Capturing the culture that makes Detroit what it is.

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Moudou Baqui’s Journey: Civil Rights, Street Life, Black Independence & Healing in a Psychedelic

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In the 1990s, Detroit had a profound impact on Moudou Baqui and his entire family. They had moved from Tennessee to escape racism and limited opportunities, eventually establishing roots in Detroit. The Petty family began to settle in Detroit when the land beyond 8 Mile Road was still farmland, owned and cultivated by them. This included the area where the Kroger at 8 Mile and Wyoming now stands, which was seized through eminent domain, resulting in the loss of 200 acres of farmland. Moudou’s family history is a testament to Black independence and resilience in the face of the systemic challenges imposed by America. Moudou, born Jason Petty, has a story that intertwines civil rights, street life, Black liberation, African-centered education, and healing, reminiscent of a modern-day Forrest Gump. In this interview, he shares his insights on healing, movement, and much more. Tune in to “Detroit is Different” with Moudou Baqui to learn more about his remarkable journey.

Alabama, Inkster, and Photos all connect Jason Turner to Community

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Inkster, MI, became a suburban destination for Black families in the Metro Detroit region in the 1970s. Jason Turner’s family moved there in the late 1960s. Today, Jason works within his community alongside his family, focusing on creativity and community initiatives. He is a founding member of Building Black Brick Masters, an intergenerational Black men’s community organizing group. Jason shares his experiences of navigating two realities after his parents separated, reflecting on how street life, photography, and recreation have all played significant roles in his life.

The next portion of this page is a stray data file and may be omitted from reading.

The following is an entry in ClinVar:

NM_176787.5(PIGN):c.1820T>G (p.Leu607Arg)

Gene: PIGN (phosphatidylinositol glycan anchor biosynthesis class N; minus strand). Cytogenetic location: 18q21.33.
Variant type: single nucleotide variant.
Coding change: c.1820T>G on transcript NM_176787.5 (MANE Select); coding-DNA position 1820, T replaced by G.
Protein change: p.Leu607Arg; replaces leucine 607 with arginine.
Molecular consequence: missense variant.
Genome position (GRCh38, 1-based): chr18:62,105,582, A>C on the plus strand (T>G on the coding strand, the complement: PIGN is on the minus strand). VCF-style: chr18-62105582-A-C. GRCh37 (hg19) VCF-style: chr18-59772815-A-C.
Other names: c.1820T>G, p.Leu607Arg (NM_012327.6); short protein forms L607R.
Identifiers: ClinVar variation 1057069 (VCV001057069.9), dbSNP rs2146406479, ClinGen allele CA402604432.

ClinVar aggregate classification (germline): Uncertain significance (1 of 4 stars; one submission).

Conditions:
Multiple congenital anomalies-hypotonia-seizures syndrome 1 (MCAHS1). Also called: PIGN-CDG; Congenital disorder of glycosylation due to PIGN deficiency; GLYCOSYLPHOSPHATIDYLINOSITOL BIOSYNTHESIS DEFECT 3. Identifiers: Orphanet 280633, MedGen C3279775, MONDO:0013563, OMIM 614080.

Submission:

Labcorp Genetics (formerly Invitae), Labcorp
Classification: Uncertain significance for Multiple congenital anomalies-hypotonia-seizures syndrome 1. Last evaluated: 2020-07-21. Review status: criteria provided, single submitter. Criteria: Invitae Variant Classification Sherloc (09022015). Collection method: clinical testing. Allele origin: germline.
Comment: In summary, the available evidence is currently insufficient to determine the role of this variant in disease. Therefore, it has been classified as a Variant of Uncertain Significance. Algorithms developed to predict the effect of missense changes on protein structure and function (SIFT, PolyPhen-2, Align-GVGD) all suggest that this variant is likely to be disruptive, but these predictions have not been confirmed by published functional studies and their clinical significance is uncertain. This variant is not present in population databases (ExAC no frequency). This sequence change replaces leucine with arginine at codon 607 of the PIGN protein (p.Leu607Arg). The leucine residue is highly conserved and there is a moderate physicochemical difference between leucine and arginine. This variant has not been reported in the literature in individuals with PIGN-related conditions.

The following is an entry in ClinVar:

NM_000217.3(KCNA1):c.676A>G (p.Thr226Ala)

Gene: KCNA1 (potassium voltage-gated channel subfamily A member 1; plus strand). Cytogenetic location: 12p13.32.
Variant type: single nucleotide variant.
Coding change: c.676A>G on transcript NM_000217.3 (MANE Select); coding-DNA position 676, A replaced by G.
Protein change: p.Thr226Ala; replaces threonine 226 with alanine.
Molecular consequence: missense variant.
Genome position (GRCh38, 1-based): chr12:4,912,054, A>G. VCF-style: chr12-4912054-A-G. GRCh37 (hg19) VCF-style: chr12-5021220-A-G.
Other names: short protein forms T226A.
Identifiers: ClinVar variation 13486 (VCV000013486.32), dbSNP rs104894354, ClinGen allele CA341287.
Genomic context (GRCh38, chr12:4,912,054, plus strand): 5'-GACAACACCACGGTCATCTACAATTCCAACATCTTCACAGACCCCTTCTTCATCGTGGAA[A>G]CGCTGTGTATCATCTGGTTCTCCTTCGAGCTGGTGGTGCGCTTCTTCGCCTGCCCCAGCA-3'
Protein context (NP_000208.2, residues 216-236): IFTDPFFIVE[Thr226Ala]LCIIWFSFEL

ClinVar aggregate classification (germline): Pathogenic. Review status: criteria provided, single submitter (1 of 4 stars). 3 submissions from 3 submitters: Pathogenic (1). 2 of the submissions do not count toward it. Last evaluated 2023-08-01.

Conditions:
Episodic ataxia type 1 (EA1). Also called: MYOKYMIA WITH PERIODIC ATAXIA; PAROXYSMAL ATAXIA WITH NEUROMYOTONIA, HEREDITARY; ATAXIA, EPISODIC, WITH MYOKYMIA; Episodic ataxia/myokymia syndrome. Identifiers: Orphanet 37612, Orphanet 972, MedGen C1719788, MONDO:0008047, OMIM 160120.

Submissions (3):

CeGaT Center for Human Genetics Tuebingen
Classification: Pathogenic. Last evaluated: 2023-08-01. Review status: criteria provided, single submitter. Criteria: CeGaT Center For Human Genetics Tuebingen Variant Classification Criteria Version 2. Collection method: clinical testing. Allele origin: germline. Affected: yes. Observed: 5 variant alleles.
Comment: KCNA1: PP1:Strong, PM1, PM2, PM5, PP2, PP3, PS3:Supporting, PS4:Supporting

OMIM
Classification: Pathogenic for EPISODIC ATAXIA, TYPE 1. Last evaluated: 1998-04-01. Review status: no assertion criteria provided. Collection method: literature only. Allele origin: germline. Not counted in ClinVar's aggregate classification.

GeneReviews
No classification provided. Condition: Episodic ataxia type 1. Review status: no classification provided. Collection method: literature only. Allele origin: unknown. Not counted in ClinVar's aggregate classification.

Black Tech Saturdays is rooted in Community for Alexa and Johnnie Turnage

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Community engagement, advocacy, and social change are lifelong passions for Alexa and Johnnie Turnage. They share how a chance meeting on a flight to Detroit led to a friendship that blossomed into marriage. The Turnages’ Black Tech Saturdays has evolved into a national effort. In this interview, they discuss how this initiative aligns with their shared passion for using technology to unite communities around social change. They also delve into how their family roots have inspired them to build and develop community, and highlight how Johnnie’s mom was ahead of her time in website development and coding. Tune in to “Detroit is Different” with Alexa and Johnnie Turnage, founders of Black Tech Saturdays, for more insights.

Build Institute is Jamming with Sheila E August 14, Find Out Why with Regina Ann-Campbell

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Collective enjoyment, live entertainment, dancing, and Prince music have made Detroit summers popular for years. On Wednesday, August 14, 2024, Build Institute will host an interactive and fun fundraiser at the Aretha Amphitheater, featuring the extraordinary drummer Sheila E. Regina Ann Campbell, CEO of Build Institute, will join us to discuss the fundraiser and much more. Discover how Build Institute is expanding its business development services to help businesses grow! We’ll also explore the relationship between Build Institute, Detroit is Different, and community engagement. This is a fun and engaging conversation. Tune in to Detroit is Different with Regina Ann Campbell, CEO of Build Institute